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Ruth 36-X Band Organ

Band Organs

The Soul of the Carousel

Imagine riding a merry-go-round without music, or some other form of music that isn't the thunderous, infectious sound of a band organ. As you spin around and around, the merry strains of a march or waltz fade in and out as you pass by the pipes and percussion belting out a tune. A carousel without a live band organ, regardless of the horses, carvings, paintings or anything else shall always be incomplete - after all, every heart needs a soul!

Band Organs and their music

The Wurlitzer 165 is often considered America's favorite carousel organ, and why wouldn't it be? The organ is extremely versatile in registration, percussion and has a range of notes making almost any piece of music possible to arrange. It sports a magnificent facade with intricate carved ornaments, paintings, and swell shutters adding further expression to the already great creative potential in registration.

To date, there are 11 known Wurlitzer 165s in existence, 3 of which still being in public view.

The Wurlitzer 157 was Wurlitzer's answer to the changing music tastes of the Roaring 20's. These are a half octave higher in pitch than the Wurlitzer 165 and have a characteristic sound with its clarinets and several ranks of violins - likely inspired by Gavioli. It excels at playing popular fox-trots and has an impressive range with the top 2 trombones an octave lower than the others. There are very few examples left of this rare organ, only 4 remaining in original condition.

The Wurlitzer 153 is the most common style of organ on any American carousel. With its attractive facade featuring ornate carvings, paintings and in many cases lights, just looking at it gives reason for its immense popularity! The brilliant sound of the organ is due to its bright array of pipework, cleverly fitting in the somewhat compact case perfect for the center of a carousel.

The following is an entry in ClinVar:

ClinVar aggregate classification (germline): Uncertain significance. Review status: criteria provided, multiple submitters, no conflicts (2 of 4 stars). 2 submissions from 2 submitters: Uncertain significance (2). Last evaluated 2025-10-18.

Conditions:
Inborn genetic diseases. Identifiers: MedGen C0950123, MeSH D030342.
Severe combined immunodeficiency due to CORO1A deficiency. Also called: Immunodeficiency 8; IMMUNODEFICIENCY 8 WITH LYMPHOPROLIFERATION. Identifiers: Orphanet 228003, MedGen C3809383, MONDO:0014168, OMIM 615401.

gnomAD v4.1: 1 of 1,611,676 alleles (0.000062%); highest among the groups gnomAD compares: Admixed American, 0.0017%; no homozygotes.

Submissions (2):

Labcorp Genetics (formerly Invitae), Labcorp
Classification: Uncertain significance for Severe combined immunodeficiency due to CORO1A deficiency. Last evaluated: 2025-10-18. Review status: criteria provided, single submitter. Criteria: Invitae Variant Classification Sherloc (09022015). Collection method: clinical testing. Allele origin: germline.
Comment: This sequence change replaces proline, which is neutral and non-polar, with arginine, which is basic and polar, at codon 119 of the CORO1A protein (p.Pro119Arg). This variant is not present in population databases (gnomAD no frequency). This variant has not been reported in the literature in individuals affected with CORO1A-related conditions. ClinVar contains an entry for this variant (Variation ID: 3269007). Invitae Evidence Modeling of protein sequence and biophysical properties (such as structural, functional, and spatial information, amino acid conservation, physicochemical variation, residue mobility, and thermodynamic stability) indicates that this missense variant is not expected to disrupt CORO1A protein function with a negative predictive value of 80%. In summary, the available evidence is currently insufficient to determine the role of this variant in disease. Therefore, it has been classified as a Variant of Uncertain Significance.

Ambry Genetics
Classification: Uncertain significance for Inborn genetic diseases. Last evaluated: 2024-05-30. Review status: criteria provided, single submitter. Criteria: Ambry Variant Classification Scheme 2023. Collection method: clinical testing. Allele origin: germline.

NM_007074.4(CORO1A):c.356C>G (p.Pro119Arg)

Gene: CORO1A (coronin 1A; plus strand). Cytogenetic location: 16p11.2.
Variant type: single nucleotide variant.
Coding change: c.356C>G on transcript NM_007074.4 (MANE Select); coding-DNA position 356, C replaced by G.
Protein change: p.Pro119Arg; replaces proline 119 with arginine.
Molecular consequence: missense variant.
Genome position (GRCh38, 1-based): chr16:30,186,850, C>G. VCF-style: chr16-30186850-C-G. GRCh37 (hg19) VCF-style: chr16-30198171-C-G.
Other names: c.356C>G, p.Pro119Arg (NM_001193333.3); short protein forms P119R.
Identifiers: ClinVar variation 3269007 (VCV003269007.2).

Learn more about Wurlitzer 153 Band Organs in this blog post.

Another American manufacturer of band organs was Artizan Factories. Lasting only through the 20's, this firm produced a variety of pressure-operated organs.

 

On Left: This organ was converted by Artizan to rolls from pinned barrels and has a bright, peppy sound. The music playing is from the B.A.B organ company who continued to make Artizan music into the 70's.

On Right: One of a handful of Artizan XA-1 band organs, this one residing at the DeBence Museum in Franklin PA. The organ showcases Artizan's skilled pipe design having robust wooden trumpets.

Ruth-Artizan Band Organ; B.A.B Rolls
Too Fat Polka - Ruth-Artizan Band Organ
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Artizan Style XA-1 Band Organ; DeBence Museum
Jerry - Artizan XA-1 Band Organ
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Gebruder Bruder Style 107 at Knoebels Amusement Resort

German organs are prolific at playing marches, waltzes, and overtures arguably over any other type of organ. Their powerful, commanding sound can be attributed to the unique style of arranging as well as mixture pipes playing several different harmonics designed to simulate a German military band.

 

The 'Berni organ' is a Gebruder Bruder style 107 which plays alongside the Kremer carousel at Knoebels Amusement Resort in Elysburg, PA. Imported by Louis Berni: dubbed the 'band organ king', (though his firm really just imported foreign organs) this is one of many German and French band organs brought to the US, coming here in the days before Wurlitzer took over the American market.

Petersburg Sleigh Ride - Gebruder Bruder 107
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Out of the Night and Into the Light - Gebruder Bruder 107
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This next organ is a style 33-A Ruth, a roll-playing organ with a rare duplex roll system. Last is an example of a style 38 Ruth. In the early days, these could be found in elegant beer gardens and traveling shows through Europe. Moving figures and elaborate baroque carvings made these fine works of visual excellence as well as in sound. Pictured below are other examples of fine German organs.